How does Ayurveda work?

Ayurveda is based on the 5 elements and sees the world through the glasses of these elements. How much you have of each of these elements, determines the qualities, but also what goes out of balance first and what symptoms they cause. 

The Five Great Elements
Ayurveda believes that everything in this universe is made up of five great elements or building blocks. These are earth, water, fire, air, and ether.


Earth represents the solid state of matter. It manifests stability, permanence, and rigidity. In our body, the parts such as bones, teeth, cells, and tissues are manifestations of the earth. Earth is considered a stable substance.

Water characterizes change and represents the liquid state. Water is necessary for the survival of all living things. A large part of the human body is made up of water. Our blood, lymph, and other fluids move between our cells and through our vessels, bringing energy, carrying away wastes, regulating temperature, bringing disease fighters, and carrying hormonal information from one area to another. Water is a substance without stability.

Fire is the power to transform solids into liquids, to gas, and back again. In other words, it possess power to transform the state of any substance. Within our bodies, the fire or energy binds the atoms together. It also converts food to fat (stored energy) and muscle. Fire transforms food into energy. It creates the impulses of nervous reactions, our feelings, and even our thought processes. Fire is considered a form without substance.

Air is the gaseous form of matter which is mobile and dynamic. Within the body, air (oxygen) is the basis for all energy transfer reactions. It is a key element required for fire to burn. Air is existence without form.

Ether is the space in which everything happens. It is the field that is simultaneously the source of all matter and the space in which it exists. Ether is only the distances which separate matter. The chief characteristic of ether is sound. Here sound represents the entire spectrum of vibration.

Every substance in our world is made up of these five substances. All substances can be classified according to their predominant element. For example, a mountain is predominantly made up of earth element. A mountain also contain water, fire, air and ether. But these elements are very small compared to the earth. So, its classification is the earth.

Ayurveda defines a human as the assemblage of the five great elements plus the "immaterial self."

Doshas / Constitution Types

On the basis of the elements, Ayurveda works with three doshas/constitution types.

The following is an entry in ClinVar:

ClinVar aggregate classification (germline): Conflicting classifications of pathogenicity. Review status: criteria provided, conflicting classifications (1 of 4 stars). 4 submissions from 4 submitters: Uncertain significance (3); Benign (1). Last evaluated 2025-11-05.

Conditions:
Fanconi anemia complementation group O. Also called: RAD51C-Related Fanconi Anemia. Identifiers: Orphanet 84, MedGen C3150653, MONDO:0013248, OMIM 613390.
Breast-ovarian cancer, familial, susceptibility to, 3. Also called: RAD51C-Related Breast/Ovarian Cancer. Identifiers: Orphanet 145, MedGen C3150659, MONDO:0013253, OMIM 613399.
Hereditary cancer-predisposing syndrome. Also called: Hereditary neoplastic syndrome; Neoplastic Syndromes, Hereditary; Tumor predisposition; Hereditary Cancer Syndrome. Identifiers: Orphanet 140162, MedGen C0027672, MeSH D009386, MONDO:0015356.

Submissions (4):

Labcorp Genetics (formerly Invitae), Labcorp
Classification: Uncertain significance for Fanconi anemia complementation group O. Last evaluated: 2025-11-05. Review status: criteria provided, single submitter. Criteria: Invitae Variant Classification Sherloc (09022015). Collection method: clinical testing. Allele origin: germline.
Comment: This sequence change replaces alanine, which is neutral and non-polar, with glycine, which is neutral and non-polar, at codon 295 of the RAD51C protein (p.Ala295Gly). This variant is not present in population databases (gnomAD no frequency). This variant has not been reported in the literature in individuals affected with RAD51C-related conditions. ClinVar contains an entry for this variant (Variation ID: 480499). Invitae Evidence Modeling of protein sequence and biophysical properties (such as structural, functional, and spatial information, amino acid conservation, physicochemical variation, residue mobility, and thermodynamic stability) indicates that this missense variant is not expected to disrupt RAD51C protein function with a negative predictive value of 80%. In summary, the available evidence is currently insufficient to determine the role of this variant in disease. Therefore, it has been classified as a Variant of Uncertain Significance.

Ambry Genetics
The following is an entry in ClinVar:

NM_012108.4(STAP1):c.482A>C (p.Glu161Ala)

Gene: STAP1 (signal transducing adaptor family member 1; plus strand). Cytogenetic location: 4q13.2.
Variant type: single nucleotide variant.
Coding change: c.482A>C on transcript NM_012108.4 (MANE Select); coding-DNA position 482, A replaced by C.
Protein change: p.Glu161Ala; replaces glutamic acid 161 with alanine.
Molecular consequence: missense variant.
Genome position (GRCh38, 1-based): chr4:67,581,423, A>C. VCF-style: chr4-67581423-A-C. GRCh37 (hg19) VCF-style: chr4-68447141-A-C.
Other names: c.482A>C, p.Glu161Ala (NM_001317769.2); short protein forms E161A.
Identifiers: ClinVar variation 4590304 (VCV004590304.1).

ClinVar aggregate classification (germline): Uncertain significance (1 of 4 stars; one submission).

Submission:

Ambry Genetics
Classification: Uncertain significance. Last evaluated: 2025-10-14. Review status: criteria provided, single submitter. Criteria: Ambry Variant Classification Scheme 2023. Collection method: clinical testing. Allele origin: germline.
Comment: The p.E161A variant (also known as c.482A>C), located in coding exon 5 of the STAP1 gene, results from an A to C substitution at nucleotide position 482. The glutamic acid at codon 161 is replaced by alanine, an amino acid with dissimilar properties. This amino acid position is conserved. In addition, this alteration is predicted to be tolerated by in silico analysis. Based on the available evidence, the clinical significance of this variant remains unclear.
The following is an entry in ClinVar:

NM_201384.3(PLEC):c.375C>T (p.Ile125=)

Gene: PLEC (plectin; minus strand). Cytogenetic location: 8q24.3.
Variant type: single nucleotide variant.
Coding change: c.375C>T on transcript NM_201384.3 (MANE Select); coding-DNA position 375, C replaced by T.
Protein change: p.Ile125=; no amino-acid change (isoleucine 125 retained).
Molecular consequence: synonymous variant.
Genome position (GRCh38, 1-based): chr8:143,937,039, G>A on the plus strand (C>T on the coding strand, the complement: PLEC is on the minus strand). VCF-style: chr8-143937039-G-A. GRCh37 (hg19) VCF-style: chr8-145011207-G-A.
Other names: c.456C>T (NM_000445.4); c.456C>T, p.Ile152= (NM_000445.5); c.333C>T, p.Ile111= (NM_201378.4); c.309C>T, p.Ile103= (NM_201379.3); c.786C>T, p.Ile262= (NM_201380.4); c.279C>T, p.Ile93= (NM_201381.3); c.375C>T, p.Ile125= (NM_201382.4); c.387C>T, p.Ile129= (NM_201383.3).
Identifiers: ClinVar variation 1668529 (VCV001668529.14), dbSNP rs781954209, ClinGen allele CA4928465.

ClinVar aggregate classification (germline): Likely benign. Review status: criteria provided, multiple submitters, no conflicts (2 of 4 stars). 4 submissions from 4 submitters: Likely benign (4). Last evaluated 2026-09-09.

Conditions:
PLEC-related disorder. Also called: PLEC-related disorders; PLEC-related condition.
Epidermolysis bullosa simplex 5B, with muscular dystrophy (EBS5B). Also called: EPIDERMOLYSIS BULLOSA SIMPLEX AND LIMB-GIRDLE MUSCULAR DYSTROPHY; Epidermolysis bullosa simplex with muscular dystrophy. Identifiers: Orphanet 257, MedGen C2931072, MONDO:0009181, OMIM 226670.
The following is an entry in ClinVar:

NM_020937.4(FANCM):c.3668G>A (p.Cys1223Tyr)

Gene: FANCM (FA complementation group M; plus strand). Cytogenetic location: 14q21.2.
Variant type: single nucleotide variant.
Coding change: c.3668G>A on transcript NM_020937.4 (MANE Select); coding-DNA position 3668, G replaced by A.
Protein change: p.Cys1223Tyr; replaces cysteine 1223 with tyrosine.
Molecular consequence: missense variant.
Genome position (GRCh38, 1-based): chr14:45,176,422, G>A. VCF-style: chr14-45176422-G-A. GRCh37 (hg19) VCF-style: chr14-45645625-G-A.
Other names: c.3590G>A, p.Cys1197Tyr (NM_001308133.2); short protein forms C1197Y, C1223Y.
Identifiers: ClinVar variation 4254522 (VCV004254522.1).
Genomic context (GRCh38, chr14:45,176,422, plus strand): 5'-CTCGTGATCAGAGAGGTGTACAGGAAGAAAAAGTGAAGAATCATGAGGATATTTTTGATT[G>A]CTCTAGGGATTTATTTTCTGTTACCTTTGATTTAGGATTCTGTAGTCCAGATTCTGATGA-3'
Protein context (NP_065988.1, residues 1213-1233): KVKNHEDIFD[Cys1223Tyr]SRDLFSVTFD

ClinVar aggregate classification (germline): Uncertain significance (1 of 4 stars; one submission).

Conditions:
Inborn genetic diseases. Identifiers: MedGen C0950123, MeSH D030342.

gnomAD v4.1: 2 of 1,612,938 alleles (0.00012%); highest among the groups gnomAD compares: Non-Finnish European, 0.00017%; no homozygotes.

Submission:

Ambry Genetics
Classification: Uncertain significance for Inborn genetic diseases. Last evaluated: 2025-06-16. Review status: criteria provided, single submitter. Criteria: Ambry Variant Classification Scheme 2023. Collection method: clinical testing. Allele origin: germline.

Ether and Air form Vatha, Fire and Water form Pitta, Water and Earth form Kapha.

Doshas are the energies that make up every individual, which perform different physiological functions in the body.

The three doshas are always intertwined in what they do:
• Vata is the carrier
• Pitta pushes or provokes
• Kapha strengthens or resists



The 3 Dosha types:

1. Vata Dosha - Vata, which relates to Prana or life-energy as a whole, is the moving force that keeps everything in the body circulating and working. It's the energy that controls bodily functions associated with motion, including blood circulation, breathing, blinking, and your heartbeat. Vata moves forward in a propulsive motion, making us active and on the go. We must deal with Vata first and make sure that our lives are moving in the right direction. 

  • Dosha In balance: There is creativity and vitality.
  • Dosha Out of balance: Can produce fear and anxiety.

2. Pitta Dosha - Pitta is the transformational force that causes things to change from one condition to another, like food becoming tissue through the digestive fire. It's the energy that controls the body's metabolic systems, including absorption, nutrition, digestion and your body's temperature. Pitta brings about a change of level or manifestation. It causes things to move up or down and brings in the new. We deal with Pitta second to make sure that we are digesting our life-experience properly.

  • Dosha In balance: Leads to contentment and intelligence.
  • Dosha Out of balance: Can cause ulcers and anger.

3. Kapha Dosha - Kapha is the sustaining force that upholds previous conditions, whether of health or disease. It's the energy that controls growth in the body. It supplies water to all body parts, moisturizes the skin, and maintains the immune system.

Kapha holds back and preserves both inhibiting the horizontal movement of Vata and the vertical movement of Pitta. It also provides the fuel that the other two doshas rely upon to produce their energy, which serves to stabilize them. We deal with Kapha third in order to guard our base.

  • Dosha In balance: Expressed as love and forgiveness.
  • Dosha Out of balance: Can lead to insecurity and envy.

Each person has all three Doshas, but usually one or two dominate. Various Dosha proportions determine one's physiological and personality traits, as well as general likes and dislikes. For example Vata types will prefer hot weather to cold and Kapha types are more likely to crave spicy foods than other types